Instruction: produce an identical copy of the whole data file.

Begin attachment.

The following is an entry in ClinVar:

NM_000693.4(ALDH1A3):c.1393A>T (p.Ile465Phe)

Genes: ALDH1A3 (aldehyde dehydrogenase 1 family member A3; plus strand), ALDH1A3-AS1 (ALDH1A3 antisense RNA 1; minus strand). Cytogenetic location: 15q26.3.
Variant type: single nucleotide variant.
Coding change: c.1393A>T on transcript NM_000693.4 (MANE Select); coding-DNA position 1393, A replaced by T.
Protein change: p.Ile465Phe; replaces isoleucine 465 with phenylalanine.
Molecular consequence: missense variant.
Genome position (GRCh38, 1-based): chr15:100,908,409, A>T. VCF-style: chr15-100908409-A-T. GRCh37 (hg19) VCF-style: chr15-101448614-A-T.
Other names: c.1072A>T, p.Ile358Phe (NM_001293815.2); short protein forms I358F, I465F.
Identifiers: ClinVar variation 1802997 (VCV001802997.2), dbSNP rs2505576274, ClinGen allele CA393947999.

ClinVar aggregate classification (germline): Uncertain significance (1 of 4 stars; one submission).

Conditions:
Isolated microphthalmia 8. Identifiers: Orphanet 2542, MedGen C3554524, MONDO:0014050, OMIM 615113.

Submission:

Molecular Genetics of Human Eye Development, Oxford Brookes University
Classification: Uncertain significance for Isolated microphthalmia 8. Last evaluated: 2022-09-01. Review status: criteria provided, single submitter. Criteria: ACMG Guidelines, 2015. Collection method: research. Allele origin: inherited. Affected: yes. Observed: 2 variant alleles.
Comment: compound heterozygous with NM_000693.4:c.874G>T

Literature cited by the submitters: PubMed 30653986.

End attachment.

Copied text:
The following is an entry in ClinVar:

NM_000693.4(ALDH1A3):c.1393A>T (p.Ile465Phe)

Genes: ALDH1A3 (aldehyde dehydrogenase 1 family member A3; plus strand), ALDH1A3-AS1 (ALDH1A3 antisense RNA 1; minus strand). Cytogenetic location: 15q26.3.
Variant type: single nucleotide variant.
Coding change: c.1393A>T on transcript NM_000693.4 (MANE Select); coding-DNA position 1393, A replaced by T.
Protein change: p.Ile465Phe; replaces isoleucine 465 with phenylalanine.
Molecular consequence: missense variant.
Genome position (GRCh38, 1-based): chr15:100,908,409, A>T. VCF-style: chr15-100908409-A-T. GRCh37 (hg19) VCF-style: chr15-101448614-A-T.
Other names: c.1072A>T, p.Ile358Phe (NM_001293815.2); short protein forms I358F, I465F.
Identifiers: ClinVar variation 1802997 (VCV001802997.2), dbSNP rs2505576274, ClinGen allele CA393947999.

ClinVar aggregate classification (germline): Uncertain significance (1 of 4 stars; one submission).

Conditions:
Isolated microphthalmia 8. Identifiers: Orphanet 2542, MedGen C3554524, MONDO:0014050, OMIM 615113.

Submission:

Molecular Genetics of Human Eye Development, Oxford Brookes University
Classification: Uncertain significance for Isolated microphthalmia 8. Last evaluated: 2022-09-01. Review status: criteria provided, single submitter. Criteria: ACMG Guidelines, 2015. Collection method: research. Allele origin: inherited. Affected: yes. Observed: 2 variant alleles.
Comment: compound heterozygous with NM_000693.4:c.874G>T

Literature cited by the submitters: PubMed 30653986.